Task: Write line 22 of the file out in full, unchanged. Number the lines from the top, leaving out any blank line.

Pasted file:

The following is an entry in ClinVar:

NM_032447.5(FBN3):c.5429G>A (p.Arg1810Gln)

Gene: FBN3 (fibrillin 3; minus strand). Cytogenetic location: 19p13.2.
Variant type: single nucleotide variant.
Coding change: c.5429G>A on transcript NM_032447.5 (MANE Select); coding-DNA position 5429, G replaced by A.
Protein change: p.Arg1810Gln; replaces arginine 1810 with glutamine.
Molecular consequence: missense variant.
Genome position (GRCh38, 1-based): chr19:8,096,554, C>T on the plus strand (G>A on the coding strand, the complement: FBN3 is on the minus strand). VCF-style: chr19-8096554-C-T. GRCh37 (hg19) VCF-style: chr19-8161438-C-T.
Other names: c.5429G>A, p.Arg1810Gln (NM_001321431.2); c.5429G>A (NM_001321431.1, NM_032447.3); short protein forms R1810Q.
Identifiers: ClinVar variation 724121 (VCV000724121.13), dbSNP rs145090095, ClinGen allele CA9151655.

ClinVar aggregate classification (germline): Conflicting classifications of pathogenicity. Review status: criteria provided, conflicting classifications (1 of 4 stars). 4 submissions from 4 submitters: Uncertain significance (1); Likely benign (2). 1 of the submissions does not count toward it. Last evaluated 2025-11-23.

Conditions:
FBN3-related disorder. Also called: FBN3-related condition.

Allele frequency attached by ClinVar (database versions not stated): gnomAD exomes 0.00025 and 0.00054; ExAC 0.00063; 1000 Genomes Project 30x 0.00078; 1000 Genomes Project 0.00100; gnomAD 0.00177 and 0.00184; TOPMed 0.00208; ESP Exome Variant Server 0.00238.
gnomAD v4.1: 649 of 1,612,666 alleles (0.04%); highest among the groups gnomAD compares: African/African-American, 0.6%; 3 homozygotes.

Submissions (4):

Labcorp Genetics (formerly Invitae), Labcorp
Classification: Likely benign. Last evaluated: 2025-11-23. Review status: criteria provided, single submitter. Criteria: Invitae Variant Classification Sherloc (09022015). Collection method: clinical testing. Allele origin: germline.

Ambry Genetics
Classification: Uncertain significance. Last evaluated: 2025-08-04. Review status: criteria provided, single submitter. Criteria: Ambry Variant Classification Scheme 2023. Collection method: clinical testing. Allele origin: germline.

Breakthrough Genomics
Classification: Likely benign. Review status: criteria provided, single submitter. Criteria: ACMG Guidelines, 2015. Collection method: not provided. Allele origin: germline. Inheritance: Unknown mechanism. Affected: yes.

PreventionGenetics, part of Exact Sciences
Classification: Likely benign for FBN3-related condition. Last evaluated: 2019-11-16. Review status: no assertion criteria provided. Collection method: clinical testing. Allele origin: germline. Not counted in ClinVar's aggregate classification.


Classification: Likely benign. Review status: criteria provided, single submitter. Criteria: ACMG Guidelines, 2015. Collection method: not provided. Allele origin: germline. Inheritance: Unknown mechanism. Affected: yes.